Submitted to: Journal of Animal Science
Publication Type: Peer Reviewed Journal
Publication Acceptance Date: 3/26/2001
Publication Date: N/A
Interpretive Summary: A number of hybrid bermudagrasses, beginning with Coastal in 1943, have been released from and are identified with the research program at Tifton, Georgia. Bermudagrasses have been popular for hay and pasture because they are productive and persistent on sandy and acidic soils. These hybrids are established with vegetative planting material, either roots and/or stolons rhizomes, or mature cuttings of top growth. Tifton 85, the most recent release, is increasingly accepted in the U.S. and is popular in Brazil, where 2 million acres have been established. Yield and digestibility of Tifton 85 have been consistently superior to Coastal, supporting higher stocking rates and greater gain per acre. Lower concentration of ether- linked ferulic acid in cell walls of Tifton 85 than Coastal have recently been demonstrated, likely contributing to improved digestibility. During cool weather, milk yields were comparable when either Tifton 85 hay or alfalfa hay were fed in total mixed rations. Research continues to identify high yielding bermudagrass cultivars with highly digestible fiber, superior cold tolerance and wide adaptation.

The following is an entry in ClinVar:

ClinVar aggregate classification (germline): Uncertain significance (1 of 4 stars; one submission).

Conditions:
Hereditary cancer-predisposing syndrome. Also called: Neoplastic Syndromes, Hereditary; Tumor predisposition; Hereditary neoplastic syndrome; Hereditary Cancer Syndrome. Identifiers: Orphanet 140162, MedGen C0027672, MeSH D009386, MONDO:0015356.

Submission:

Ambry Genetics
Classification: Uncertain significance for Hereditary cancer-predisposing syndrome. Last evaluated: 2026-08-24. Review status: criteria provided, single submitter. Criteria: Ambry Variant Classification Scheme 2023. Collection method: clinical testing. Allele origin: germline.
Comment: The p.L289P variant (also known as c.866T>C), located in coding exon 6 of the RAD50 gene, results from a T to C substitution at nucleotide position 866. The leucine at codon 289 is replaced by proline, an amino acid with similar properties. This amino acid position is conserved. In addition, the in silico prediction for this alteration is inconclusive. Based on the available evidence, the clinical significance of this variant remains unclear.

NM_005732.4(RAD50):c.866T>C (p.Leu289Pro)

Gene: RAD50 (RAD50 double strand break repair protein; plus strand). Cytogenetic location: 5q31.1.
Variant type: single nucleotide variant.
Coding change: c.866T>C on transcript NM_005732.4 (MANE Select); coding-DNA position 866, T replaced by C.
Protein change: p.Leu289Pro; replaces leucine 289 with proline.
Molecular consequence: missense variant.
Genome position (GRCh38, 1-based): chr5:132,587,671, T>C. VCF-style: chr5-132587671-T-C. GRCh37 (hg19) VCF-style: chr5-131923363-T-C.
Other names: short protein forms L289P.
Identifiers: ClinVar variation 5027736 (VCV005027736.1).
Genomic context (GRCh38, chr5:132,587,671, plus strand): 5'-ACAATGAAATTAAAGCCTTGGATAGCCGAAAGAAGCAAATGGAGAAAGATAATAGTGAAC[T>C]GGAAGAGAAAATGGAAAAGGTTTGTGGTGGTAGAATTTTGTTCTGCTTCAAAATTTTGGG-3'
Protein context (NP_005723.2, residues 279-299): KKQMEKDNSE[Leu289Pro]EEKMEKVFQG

Technical Abstract: Bermudagrass (Cynodon dactylon) has been popular for hay and pastures in southern U.S. for decades, persisting on sandy, acidic soils. New cultivars thrive in the U.S. and are being established in South America and other tropical environments. Hybrid bermudas including Coastal, released in 1943, are sterile and require establishment from roots and rhizomes which may increase costs. Vigorous hybrid cultivars may be established using top- growth cut at advanced maturity and planted in moist soils. Seeded bermudas have been developed but few compare with hybrid cultivars including Tifton 44, Tifton 78, Midland and Tifton 85 (T85), for yield, persistence or quality. T85 offers hay production potential in the establishment yr, while most cultivars do not produce enough forage for hay production or heavy grazing until the 2nd yr. After 8 yrs, T85 enjoys increased acceptance and popularity among U.S. producers and more than 1 mil ha have been planted in nBrazil. Dry matter yield and forage digestibility have been consistently higher for T85 than for Coastal, supporting increased stocking rates and greater gain/ha. T85 has consistently had higher in vitro and in vivo digestibility than Coastal, even when NDF of the T85 exceeded 70%. Recent experiments confirmed lower concentrations of ether linked ferulic acid in T85 than in Coastal, contributing to digestibility differences. During cool weather, comparable milk yields occurred when T85 hay was substituted for alfalfa hay in dairy rations. In tropical countries Coastcross 1 and T85 have been rotationally grazed by dairy cows. Bermudagrasses will continue to be primary perennial grasses for much of the southern U.S. and research efforts may provide cultivars with more digestible fiber, greater cold tolerance and wider adaptability as forages for beef and dairy cattle.